You Can Watch Jackie Chan’s Greatest Movie For Free Right Now
Jackie Chan's Rush Hour is streaming for free (with ads) on Tubi.
Rush Hour is officially available to watch for free (with ads) on Tubi. The buddy comedy film about two mismatched cops trying to rescue the daughter of a Chinese Consul helped to bring Jackie Chan to American audiences, where he has remained a legend ever since. In fact, the film was such a big hit and so well-appreciated by its audience, that a brand new review-aggregation platform was created just so that people could read reviews of it. You might have heard of it: it’s a little old site called Rotten Tomatoes, just about one of the most influential review sites out there right now.
The fact that he was the spark that led to the creation of Rotten Tomatoes by Sen Duong in 1998 is not very well known, but there is a lot more cool Jackie Chan trivia where that came from. The actor we know as Jackie Chan was born in British Hong Kong as Chan Kong-sang in 1954, for instance. His parents were refugees from the Chinese Civil War, and his father, Charles Chan, once worked as a secret agent.
Jackie Chan’s father then became a cook in a French diplomat’s residence in the Victoria Peak in Hong Kong, and the family lived on the grounds. Jackie Chan may be funny and endearing and awesome at martial arts, but it turns out that he wasn’t great at school. He failed his very first year of primary school, which led to his parents taking him out of school altogether. Later, though, he attended the China Drama Academy, where he became very skilled at the acrobatics and martial arts we know him for.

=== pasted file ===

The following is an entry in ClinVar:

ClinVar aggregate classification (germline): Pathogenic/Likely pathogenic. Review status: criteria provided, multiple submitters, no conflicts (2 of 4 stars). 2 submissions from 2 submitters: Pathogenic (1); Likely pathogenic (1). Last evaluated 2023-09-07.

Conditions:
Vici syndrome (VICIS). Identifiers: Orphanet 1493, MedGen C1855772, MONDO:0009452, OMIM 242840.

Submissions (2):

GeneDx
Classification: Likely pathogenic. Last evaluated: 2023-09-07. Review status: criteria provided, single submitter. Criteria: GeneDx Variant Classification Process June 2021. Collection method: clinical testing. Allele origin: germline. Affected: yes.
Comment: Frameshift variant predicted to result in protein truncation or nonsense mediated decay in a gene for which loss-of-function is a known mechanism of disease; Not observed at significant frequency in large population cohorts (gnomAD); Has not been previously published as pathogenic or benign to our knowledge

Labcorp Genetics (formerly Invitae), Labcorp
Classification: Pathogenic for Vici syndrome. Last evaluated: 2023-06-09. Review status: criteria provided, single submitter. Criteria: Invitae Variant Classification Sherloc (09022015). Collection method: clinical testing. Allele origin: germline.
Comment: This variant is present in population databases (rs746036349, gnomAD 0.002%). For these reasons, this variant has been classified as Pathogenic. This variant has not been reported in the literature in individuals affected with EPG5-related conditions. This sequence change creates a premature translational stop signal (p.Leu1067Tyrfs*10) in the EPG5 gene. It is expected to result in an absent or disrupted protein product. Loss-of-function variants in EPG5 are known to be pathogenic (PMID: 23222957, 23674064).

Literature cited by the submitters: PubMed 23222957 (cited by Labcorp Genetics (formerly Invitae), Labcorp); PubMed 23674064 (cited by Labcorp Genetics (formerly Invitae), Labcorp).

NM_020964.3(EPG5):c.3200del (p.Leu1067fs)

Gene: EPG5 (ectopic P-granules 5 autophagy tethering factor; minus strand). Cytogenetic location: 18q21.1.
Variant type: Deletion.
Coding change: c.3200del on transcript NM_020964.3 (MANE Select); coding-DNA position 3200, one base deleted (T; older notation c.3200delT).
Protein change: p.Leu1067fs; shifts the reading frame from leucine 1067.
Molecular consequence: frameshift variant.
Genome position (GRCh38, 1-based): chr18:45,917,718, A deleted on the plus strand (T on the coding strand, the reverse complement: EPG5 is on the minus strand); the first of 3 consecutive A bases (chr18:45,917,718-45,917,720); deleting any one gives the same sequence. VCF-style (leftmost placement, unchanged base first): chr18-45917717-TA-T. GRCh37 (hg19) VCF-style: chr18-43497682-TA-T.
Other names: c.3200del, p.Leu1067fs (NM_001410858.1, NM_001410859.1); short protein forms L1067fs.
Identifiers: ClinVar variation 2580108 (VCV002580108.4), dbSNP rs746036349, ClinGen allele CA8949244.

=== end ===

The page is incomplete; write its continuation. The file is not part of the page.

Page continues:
Jackie Chan began acting at the young age of just five years old, and starred in numerous movies in Hong Kong as he grew up. He then made the leap to Hollywood in the 1980s, with roles in films like The Big Brawl and The Cannonball Run. It took him a while to make a real name for himself in America, as Americans were used to seeing the same main actors in lead roles. But, he didn’t give up.
Jackie Chan’s first American blockbuster was Rush Hour in 1998, in which he starred with Chris Tucker. Fans loved the unlikely odd couple, and the movie raked in $130 million in just the United States. Jackie Chan became a household name and starred in a sequel with Tucker in 2001, which made more than double the amount the first one did at the box office.
Jackie Chan had done it: he had crossed over into the American market, a dream of many actors all over the world. Unfortunately, in spite of lots of other big roles like Shanghai Noon, The Tuxedo, The Medallion, and Around the World in 80 Days, Chan wasn’t satisfied. He felt typecast, and as if there just weren’t very many roles for someone like him. So, he started his own production company, JCE Movies Limited.
He also made a third Rush Hour film in 2007, which was still a hit in the U.S., but didn’t make many waves back in his home country of Hong Kong.
As Jackie Chan has grown older, he has also sought to star in different types of roles. Instead of starring in comedies and action films, he has begun to act in dramatic films as well, some of which do not even include any martial arts scenes.
In September of 2011, Jackie Chan’s 100th movie, 1911, was released, giving him even more of a legend status, and helping him cement his name in American movie history.